The fetish fair was interesting. Very small, very local, so nothing huge in the way of selection, but entertaining enough in its own way. It's things like this that remind me of that great truth--all fandoms are the same. Doesn't matter if you're into anime, furries, or Japanese rope bondage. Fandom is fandom. (Actually, I have a theory that the less mainstream and wholesome the fandom, the nicer the people tend to be. I have never heard anything good about the model horse fandoms, dog show people are notoriously crazed, and I have it on good authority that miniature collectors are as nutty as anybody, but furries and fetishists, at least, tend to have the same vague sense of good-natured solidarity--we're all nomads wandering a vast wasteland, so when we all get together at the oasis, everybody better bloody well be polite. On the other hand, take that with a grain of salt--people do tend to be nice to attractive redheads with an expression of wide-eyed astonishment, so my data may be skewed.)
Such events are best attended in company. When you are gazing at an automatic spanking machine, a lovely example of geektech and the home inventor, and you absolutely HAVE to say "Next week, on a very special episode of "Robot Wars"..." you want somebody standing there who'll make a snarfing noise and have to take a moment to compose themselves. And of course, sometimes you have to ask "Okay....is this a prop for something I just can't even conceive of, or are these actually potholders?" (They were actually potholders. Thank god.)
I always come out of these events feeling vaguely like Margaret Mead in Hell. My inner anthropologist is scribbling notes like a fiend. My inner snark can't get the jokes out fast enough.The rest of my brain sort of loiters around with its hands stuffed in its pockets and occasionally mutters "Oh...my...god...." and gazes at the ceiling.
No, I didn't buy anything. I am arguably broad-minded enough to find some of the offerings entertaining in proper company, but lacking such, and with few prospects on the immediate horizon, laying out cash on items that one would hardly use solo struck me as an act of--pardon the pun--self-flagellation. (Ha! You know, when the children's book finally comes out--June of '08--I'm SO gonna have to start another blog so that I can keep making jokes like this...) Nor did I purchase a raffle ticket. The rather large St. Andrew's cross getting raffled off dissuaded me. Much like the "Win This Pony!" raffle at the fair, that's one that you don't dare enter out of fear of winning. I mentally ran through my list of broad-minded friends with trucks---"Hmm, there's--no, I'd sooner chew ground glass. I could call--HELL NO, that's not a conversation I'm gonna have. Hmm. Well, Mike and Amy are nice people, I suppose if I explained that it was an accident and offered to buy 'em a pizza....or I could see if it'd fit in Larry's van...Maybe I could claim it was a type of easel. You know, let's just not buy a raffle ticket..."*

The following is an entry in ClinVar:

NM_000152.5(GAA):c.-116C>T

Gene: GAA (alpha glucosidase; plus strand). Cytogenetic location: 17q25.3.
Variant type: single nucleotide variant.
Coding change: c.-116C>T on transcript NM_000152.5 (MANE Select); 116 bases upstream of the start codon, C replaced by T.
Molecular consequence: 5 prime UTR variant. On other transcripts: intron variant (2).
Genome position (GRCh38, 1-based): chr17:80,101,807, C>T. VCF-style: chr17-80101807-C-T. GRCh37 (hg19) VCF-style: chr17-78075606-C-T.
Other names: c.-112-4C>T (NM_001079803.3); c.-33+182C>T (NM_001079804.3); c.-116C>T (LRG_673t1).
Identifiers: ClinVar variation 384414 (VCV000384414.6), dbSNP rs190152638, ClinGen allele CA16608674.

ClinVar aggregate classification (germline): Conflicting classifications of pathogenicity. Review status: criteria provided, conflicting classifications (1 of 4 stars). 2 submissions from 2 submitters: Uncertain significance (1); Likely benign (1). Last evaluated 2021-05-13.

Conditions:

And while I...suppose...it's good to know that if I ever wish to redo the bedroom in Modern Dungeon Chic, I can keep the eye-searing color scheme (and believe me, "Dude, that flogger matches my bedroom set..." is not a thought I expected to EVER cross my mind, and god, why did I attend this thing on the day my mother gets her internet back and is probably reading my blog again for the first time in weeks? Err...hi, Mom...?) and no, I had no idea they could hand-dye rope, let alone in pink and saffron but...no. Just...no.
And that I found myself having this mental conversation at all is alarming, and probably a sign that I need to go do some work until my brain settles down a bit.
*Of course, my traitorous brain immediately chimed in with "But think what a blog entry that would be!" but was shouted down.